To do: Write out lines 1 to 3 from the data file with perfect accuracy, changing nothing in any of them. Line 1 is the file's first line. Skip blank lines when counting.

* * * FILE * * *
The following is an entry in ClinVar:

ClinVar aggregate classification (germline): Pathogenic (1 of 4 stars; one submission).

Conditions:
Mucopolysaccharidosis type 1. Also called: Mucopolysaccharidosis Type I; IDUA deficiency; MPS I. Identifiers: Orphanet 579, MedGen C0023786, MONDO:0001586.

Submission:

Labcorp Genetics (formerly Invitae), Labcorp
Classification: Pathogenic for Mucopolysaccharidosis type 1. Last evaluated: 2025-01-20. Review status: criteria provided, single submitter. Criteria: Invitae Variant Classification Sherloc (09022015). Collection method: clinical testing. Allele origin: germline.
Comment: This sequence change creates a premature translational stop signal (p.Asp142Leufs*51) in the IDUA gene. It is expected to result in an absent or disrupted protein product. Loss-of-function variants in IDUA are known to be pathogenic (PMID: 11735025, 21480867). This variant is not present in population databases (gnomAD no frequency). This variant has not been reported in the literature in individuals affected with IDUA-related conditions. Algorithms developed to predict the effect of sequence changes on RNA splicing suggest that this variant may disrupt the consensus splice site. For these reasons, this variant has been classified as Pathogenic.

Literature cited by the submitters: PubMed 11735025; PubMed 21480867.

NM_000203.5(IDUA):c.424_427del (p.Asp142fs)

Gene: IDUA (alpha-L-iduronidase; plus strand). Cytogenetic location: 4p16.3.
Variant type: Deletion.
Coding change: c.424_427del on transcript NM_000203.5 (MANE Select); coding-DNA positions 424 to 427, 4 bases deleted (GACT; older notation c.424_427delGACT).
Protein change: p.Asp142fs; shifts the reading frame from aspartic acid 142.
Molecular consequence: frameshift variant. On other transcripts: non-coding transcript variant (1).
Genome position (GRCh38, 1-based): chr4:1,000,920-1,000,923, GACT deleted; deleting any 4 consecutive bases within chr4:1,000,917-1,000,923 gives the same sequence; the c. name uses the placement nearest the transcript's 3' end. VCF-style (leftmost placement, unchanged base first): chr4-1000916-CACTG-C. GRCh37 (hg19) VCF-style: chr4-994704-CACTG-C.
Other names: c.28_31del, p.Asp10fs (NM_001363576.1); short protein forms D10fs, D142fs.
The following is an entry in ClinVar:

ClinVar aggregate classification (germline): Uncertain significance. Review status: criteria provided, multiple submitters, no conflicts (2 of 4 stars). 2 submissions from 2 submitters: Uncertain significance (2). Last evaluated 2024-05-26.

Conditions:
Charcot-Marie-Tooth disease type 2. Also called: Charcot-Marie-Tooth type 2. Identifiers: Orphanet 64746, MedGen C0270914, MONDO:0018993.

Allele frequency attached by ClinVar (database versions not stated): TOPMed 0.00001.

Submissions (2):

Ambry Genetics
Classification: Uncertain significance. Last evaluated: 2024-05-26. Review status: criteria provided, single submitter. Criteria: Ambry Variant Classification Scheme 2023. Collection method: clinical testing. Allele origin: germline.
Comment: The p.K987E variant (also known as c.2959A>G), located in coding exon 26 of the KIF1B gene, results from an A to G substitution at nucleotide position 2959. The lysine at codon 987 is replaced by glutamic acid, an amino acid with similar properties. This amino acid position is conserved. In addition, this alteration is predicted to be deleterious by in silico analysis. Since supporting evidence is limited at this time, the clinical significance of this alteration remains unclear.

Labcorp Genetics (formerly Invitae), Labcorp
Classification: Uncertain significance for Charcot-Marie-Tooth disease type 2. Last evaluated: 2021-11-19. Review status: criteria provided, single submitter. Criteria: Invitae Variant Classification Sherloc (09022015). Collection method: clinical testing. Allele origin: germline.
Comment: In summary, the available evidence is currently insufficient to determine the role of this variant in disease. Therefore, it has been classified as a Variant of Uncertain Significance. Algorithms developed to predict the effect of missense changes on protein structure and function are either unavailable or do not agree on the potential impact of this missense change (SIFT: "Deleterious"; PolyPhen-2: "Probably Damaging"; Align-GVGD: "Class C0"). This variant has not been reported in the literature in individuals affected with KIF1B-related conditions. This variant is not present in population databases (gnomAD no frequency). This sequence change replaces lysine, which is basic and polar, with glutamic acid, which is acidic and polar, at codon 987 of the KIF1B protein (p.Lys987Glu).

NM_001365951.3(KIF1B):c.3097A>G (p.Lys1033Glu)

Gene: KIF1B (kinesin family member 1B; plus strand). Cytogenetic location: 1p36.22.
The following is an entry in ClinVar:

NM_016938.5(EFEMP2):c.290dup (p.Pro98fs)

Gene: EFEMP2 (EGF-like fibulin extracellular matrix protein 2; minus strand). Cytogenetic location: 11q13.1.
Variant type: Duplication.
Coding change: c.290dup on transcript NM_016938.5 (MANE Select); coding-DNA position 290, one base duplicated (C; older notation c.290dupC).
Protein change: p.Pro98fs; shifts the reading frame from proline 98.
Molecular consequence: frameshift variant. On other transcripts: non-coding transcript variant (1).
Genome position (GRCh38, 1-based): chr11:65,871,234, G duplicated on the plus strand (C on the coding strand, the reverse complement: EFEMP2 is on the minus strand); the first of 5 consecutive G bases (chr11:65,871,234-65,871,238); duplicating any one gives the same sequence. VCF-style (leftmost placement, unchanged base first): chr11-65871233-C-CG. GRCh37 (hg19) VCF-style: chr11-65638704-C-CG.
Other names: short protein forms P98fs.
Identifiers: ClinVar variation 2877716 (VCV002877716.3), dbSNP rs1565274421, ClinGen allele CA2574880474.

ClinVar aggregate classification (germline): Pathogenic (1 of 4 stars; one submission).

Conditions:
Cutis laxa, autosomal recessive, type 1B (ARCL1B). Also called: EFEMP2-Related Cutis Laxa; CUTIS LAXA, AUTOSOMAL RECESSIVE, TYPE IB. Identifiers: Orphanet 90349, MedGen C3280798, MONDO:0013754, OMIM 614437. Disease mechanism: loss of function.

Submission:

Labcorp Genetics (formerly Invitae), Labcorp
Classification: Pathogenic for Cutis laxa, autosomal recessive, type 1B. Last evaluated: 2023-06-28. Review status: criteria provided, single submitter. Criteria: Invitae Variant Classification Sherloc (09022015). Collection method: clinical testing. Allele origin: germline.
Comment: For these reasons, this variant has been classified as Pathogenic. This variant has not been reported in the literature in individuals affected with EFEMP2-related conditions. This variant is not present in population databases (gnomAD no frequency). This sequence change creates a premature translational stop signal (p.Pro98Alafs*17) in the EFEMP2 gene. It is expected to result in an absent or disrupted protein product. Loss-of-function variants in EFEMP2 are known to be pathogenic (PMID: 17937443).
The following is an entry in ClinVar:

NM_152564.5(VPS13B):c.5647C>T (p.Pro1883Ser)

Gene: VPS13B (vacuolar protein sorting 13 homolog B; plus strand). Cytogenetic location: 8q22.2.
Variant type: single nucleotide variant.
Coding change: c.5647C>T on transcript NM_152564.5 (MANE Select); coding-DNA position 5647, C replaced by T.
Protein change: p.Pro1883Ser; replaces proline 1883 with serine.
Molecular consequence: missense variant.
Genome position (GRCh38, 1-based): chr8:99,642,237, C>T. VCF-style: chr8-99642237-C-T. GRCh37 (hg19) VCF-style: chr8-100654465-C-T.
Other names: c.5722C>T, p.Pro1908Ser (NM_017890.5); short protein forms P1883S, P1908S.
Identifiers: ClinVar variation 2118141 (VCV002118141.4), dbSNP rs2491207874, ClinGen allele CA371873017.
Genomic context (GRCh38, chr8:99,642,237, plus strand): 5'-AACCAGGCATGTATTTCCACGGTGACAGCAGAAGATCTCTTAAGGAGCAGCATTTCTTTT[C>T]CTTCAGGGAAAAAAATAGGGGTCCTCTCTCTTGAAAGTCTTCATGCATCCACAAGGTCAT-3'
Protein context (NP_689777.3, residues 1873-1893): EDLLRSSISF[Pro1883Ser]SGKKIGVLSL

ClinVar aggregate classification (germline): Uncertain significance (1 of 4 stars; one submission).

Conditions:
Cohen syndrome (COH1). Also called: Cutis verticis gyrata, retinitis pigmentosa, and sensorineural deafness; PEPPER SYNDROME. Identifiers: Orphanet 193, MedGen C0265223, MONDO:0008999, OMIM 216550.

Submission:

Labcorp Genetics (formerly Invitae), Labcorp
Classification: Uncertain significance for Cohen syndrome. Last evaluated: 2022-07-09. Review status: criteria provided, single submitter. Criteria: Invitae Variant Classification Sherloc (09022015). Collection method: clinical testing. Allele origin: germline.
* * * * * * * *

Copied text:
The following is an entry in ClinVar:

ClinVar aggregate classification (germline): Pathogenic (1 of 4 stars; one submission).

Conditions: